Every semester, the Leadership Center offers special lectures on everything from playing the saxophone to coaching and speech presentation skills. Lasting about ten weeks, these classes give the students a chance to learn something other than science and engineering-related topics during their leisure time. These classes are in no way related to students’ GPAs, and both undergraduate and graduate students can sign up for them. The KAIST Herald interviewed Hyun Sook Park, an adjunct professor at Chungnam National University (CNU), who has been running the course “Love and Marriage” since the 2010 Fall Semester. Flaunting her nickname “Three-minute Click,” this popular professor believes “mature” love is the key to acquiring happiness and also something that should be learned through experience.
Nice to meet you. Could you please introduce yourself?
Hello, my name is Hyun Sook Park and I am an adjunct professor at several universities including CNU. Currently, I am teaching “Love and Marriage” every Wednesday as part of the Leadership Center’s series of special lectures for KAIST students’ leisure time.
How did you begin teaching at KAIST?
I first met KAIST students when they took courses at CNU during the summer and winter vacations. I enjoyed teaching these students and the feedback from KAIST students was so positive that I decided to bring myself to KAIST to teach. The students were very supportive of this idea, so I contacted the Leadership Center and opened this course two years ago.
How are the classes organized and conducted?
I use a variety of methods: videos, self-assessment tests, group discussions, guide to useful dating skills and couple counseling. Using these different methods is practical, useful and fun. Students can discuss and share their own stories with their classmates – how their relationship began, how long it has been and their own tips on love and dating. Sometimes students even bring in actual cases of girlfriend-boyfriend fights; this way, everyone can relate and listen as if it were their own problem.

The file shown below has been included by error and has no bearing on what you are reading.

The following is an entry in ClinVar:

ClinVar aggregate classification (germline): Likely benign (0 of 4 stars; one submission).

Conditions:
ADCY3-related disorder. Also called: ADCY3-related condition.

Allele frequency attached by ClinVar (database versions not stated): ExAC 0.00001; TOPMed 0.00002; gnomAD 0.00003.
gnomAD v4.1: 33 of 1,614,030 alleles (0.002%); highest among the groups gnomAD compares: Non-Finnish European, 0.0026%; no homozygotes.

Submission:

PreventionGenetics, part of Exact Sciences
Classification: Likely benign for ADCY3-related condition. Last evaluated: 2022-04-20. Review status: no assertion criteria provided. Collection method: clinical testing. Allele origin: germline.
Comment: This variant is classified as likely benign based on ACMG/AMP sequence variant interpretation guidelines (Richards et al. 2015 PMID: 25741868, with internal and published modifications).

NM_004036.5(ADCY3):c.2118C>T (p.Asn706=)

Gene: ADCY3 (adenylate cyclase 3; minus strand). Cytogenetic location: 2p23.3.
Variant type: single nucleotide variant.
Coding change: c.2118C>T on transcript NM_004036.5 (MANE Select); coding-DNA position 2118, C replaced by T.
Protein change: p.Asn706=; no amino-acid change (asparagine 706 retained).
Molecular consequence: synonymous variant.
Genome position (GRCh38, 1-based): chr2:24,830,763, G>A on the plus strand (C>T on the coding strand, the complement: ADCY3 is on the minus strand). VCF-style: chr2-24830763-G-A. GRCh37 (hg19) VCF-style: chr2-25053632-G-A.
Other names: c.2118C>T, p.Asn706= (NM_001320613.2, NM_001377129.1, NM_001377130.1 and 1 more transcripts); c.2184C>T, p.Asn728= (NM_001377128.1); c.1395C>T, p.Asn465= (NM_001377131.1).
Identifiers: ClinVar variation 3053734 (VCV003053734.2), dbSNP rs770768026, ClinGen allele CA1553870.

Your nickname at other universities is “Three-minute Click.” How did you get this nickname?
When I teach at other universities, my courses fill up very quickly. I got this nickname because if the students do not “click” to register for this course within the first few minutes of the registration period, they will not be able to sign up for it.
Can you recall any unusual feedback or memorable episodes from students?
Students typically love my class since being in a relationship is a topic everyone is very interested in. Personally, the most memorable event is when I ended up marrying two of my own students on their wedding day! Many couples take my course together at CNU, and it was a very interesting experience.
Today we tend to label various types of relationships - CC (campus couple), DC (long distance couple) and more. How should we handle or react to these different types of relationships?
Regardless of the type, being in relationship itself requires a lot of commitment. A “campus couple” may seem the most ideal to some people but it requires just as much effort as others. Love has to be taken care of and looked after; only then can it turn into long-lasting love. Without responsibility from both parties, love can be broken easily. It’s a hard job.
Will this course eventually be offered at the Department of Humanities and Social Sciences as an elective course?
I hope so. One thing I have been trying to do for the past couple of years is to spread word about this course among KAIST students. Currently, it is a course only offered at the Leadership Center so it is entirely for the students’ own benefit, and not for credits or letter grades. I was also very disappointed when the Leadership Center began charging students 20,000 Korean Won for this class last semester. Having to keep the class to a small size of around 25 students is a bit disappointing, especially when students do not show up to class. I will work hard to make this class be offered as an elective course for KAIST students in the future.
What is your idea of an ideal marriage?
Marriage is about respect, caring, positivity, compliments, practice, learning, conversations and continuous love between lovers. However, the most important factor of all is being able to feel happy through mature love. Through marriage, one can feel the satisfaction of a successful life that he or she may not have felt through work. Happiness, rather than achievement, is essential in marriage.
What is the main goal that you want to achieve through teaching these courses?
I want to help my students become mature individuals who are able to love in the same mature way. I desire to have my students feel truly and genuinely happy when they are married or in a relationship.
Do you have any advice for The KAIST Herald readers on marriage?
As college students, try to meet a variety of people. Dating is a part of marriage training as well as a great learning process. Being in a relationship will be a huge lesson for marriage later on in life. It is also easier to see and date different types of people when you are young. When you are older, things get complicated. So go ahead and begin dating!
Do you have any last words?
Love takes skill, technique and practice. This course will help you acquire those skills. Most of all, start dating as much as you wish while you are still young. Don’t lose your chance!